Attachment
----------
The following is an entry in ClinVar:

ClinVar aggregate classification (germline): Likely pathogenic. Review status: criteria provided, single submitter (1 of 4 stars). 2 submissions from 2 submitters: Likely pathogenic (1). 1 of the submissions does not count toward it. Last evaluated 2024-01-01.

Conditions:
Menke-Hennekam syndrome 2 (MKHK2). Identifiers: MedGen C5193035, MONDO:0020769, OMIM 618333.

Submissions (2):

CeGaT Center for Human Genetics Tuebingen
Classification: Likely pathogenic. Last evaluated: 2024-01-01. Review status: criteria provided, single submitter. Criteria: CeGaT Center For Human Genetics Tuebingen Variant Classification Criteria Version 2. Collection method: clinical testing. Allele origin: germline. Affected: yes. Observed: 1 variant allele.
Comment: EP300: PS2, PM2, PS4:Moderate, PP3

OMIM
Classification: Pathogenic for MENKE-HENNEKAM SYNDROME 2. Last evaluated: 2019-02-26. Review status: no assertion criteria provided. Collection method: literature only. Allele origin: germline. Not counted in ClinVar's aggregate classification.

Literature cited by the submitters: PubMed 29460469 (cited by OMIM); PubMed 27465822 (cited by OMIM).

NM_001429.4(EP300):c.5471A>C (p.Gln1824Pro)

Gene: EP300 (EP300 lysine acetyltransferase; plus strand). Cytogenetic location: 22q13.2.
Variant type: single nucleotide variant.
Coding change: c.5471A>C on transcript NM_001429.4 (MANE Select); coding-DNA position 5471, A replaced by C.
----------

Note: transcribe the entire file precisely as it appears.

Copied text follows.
The following is an entry in ClinVar:

ClinVar aggregate classification (germline): Likely pathogenic. Review status: criteria provided, single submitter (1 of 4 stars). 2 submissions from 2 submitters: Likely pathogenic (1). 1 of the submissions does not count toward it. Last evaluated 2024-01-01.

Conditions:
Menke-Hennekam syndrome 2 (MKHK2). Identifiers: MedGen C5193035, MONDO:0020769, OMIM 618333.

Submissions (2):

CeGaT Center for Human Genetics Tuebingen
Classification: Likely pathogenic. Last evaluated: 2024-01-01. Review status: criteria provided, single submitter. Criteria: CeGaT Center For Human Genetics Tuebingen Variant Classification Criteria Version 2. Collection method: clinical testing. Allele origin: germline. Affected: yes. Observed: 1 variant allele.
Comment: EP300: PS2, PM2, PS4:Moderate, PP3

OMIM
Classification: Pathogenic for MENKE-HENNEKAM SYNDROME 2. Last evaluated: 2019-02-26. Review status: no assertion criteria provided. Collection method: literature only. Allele origin: germline. Not counted in ClinVar's aggregate classification.

Literature cited by the submitters: PubMed 29460469 (cited by OMIM); PubMed 27465822 (cited by OMIM).

NM_001429.4(EP300):c.5471A>C (p.Gln1824Pro)

Gene: EP300 (EP300 lysine acetyltransferase; plus strand). Cytogenetic location: 22q13.2.
Variant type: single nucleotide variant.
Coding change: c.5471A>C on transcript NM_001429.4 (MANE Select); coding-DNA position 5471, A replaced by C.